Microsoft tackled 115 bug fixes as part of its March Patch Tuesday update – 26 rated critical and 88 rated medium severity. The bugs patched span its product catalog, from Azure DevOps to Windows 10. This month’s haul is notable in its quantity and that there are only a few stand-out bugs causing headaches for system administrators. Unlike last month, Microsoft did not report that any of its bugs were publicly known or under attack at the time it released its bulletin.
A new simple but dangerous strain of Android malware has been found in the wild that steals users’ authentication cookies from the web browsing and other apps, including Chrome and Facebook, installed on the compromised devices. Dubbed “Cookiethief” by Kaspersky researchers, the Trojan works by acquiring superuser root rights on the target device, and subsequently, transfer stolen cookies to a remote command-and-control (C2) server operated by attackers.
Microsoft today finally released an emergency software update to patch the recently disclosed very dangerous vulnerability in SMBv3 protocol that could let attackers launch wormable malware, which can propagate itself from one vulnerable computer to another automatically. The vulnerability, tracked as CVE-2020-0796, in question is a remote code execution flaw that impacts Windows 10 version 1903 and 1909, and Windows Server version 1903 and 1909.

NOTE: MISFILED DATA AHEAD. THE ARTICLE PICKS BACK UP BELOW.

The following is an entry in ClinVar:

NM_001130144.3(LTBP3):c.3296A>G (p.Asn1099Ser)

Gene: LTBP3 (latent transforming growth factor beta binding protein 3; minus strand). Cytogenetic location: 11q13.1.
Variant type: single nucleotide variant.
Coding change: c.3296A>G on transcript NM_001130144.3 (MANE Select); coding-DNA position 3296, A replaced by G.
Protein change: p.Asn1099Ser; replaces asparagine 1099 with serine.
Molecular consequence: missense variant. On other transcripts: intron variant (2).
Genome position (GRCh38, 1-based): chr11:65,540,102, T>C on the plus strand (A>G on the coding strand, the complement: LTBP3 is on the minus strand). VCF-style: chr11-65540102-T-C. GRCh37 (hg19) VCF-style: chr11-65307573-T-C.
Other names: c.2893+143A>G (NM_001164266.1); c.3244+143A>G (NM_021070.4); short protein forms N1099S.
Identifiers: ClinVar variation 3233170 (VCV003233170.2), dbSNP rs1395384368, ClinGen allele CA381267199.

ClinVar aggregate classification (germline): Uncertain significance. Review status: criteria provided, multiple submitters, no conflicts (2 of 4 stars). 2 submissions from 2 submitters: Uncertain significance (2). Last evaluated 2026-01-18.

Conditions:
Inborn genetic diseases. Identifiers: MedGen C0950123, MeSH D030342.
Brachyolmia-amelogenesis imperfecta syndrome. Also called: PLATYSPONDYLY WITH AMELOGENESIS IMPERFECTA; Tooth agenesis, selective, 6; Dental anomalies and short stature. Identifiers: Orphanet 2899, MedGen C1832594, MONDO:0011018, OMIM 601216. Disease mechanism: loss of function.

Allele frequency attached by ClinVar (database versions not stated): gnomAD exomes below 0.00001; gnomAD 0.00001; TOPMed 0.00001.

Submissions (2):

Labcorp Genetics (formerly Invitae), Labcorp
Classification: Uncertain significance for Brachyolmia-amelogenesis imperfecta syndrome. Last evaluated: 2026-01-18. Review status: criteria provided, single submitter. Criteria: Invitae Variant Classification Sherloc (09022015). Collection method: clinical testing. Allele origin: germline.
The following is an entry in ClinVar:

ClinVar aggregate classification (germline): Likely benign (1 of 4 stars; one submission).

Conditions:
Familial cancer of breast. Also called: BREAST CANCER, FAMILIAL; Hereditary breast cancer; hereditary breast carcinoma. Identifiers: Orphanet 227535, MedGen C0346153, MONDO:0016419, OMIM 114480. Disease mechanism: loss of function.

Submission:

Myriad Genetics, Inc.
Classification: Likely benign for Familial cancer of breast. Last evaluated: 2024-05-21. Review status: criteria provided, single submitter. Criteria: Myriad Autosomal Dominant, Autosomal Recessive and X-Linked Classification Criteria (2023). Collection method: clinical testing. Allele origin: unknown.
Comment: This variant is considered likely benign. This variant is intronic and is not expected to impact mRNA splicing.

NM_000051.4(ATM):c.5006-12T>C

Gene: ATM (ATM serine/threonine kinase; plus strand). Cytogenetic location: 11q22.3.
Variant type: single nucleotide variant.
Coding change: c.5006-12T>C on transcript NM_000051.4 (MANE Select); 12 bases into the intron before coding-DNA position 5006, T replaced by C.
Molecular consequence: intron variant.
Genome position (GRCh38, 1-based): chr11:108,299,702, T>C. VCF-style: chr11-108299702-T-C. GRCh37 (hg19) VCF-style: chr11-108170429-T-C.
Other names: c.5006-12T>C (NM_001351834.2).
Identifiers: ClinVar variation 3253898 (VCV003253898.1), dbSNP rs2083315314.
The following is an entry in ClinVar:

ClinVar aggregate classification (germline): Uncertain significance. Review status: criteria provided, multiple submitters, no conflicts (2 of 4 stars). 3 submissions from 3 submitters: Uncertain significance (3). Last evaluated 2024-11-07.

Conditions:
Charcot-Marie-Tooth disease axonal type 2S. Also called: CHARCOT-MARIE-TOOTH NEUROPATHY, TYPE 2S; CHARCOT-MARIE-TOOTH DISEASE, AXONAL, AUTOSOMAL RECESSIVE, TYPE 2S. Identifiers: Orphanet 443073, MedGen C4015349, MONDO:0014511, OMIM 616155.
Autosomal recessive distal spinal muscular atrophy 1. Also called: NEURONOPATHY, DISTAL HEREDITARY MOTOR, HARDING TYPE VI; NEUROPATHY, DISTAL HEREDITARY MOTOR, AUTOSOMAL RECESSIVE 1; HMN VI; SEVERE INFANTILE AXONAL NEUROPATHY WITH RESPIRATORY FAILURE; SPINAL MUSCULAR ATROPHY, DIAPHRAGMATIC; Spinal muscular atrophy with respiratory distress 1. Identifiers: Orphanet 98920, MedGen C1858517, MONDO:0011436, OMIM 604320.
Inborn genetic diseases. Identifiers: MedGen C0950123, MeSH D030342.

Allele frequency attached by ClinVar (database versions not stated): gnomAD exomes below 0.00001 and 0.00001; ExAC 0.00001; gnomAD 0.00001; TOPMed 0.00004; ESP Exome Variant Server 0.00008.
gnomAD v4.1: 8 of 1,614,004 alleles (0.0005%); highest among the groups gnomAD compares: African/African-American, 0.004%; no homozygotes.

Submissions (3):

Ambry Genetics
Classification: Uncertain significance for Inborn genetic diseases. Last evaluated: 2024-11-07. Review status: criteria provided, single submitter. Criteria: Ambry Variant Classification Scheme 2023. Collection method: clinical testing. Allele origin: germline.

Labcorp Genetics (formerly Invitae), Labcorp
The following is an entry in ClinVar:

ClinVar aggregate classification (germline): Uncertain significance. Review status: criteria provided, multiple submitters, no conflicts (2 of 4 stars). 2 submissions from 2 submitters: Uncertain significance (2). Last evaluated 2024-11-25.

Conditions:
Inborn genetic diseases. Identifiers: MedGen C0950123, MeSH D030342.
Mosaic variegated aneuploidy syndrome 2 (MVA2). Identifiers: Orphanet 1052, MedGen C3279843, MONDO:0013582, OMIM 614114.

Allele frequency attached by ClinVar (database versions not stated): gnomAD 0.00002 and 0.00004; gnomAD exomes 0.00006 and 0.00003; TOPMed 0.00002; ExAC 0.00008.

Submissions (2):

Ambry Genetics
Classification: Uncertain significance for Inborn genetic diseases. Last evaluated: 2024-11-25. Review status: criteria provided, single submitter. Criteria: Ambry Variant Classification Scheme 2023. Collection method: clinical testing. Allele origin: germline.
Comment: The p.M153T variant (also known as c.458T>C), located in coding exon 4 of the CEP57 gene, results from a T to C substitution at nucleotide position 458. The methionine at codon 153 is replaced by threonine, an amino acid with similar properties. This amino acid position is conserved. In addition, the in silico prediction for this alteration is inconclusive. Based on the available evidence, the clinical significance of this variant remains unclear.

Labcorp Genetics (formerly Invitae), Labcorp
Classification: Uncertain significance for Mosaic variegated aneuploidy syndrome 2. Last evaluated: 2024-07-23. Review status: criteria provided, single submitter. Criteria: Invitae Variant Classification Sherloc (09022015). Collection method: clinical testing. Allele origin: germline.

Cybercriminals will stop at nothing to exploit every chance to prey on internet users. Even the disastrous spread of SARS-COV-II (the virus), which causes COVID-19 (the disease), is becoming an opportunity for them to likewise spread malware or launch cyber attacks. Reason Cybersecurity recently released a threat analysis report detailing a new attack that takes advantage of internet users’ increased craving for information about the novel coronavirus that is wreaking havoc worldwide.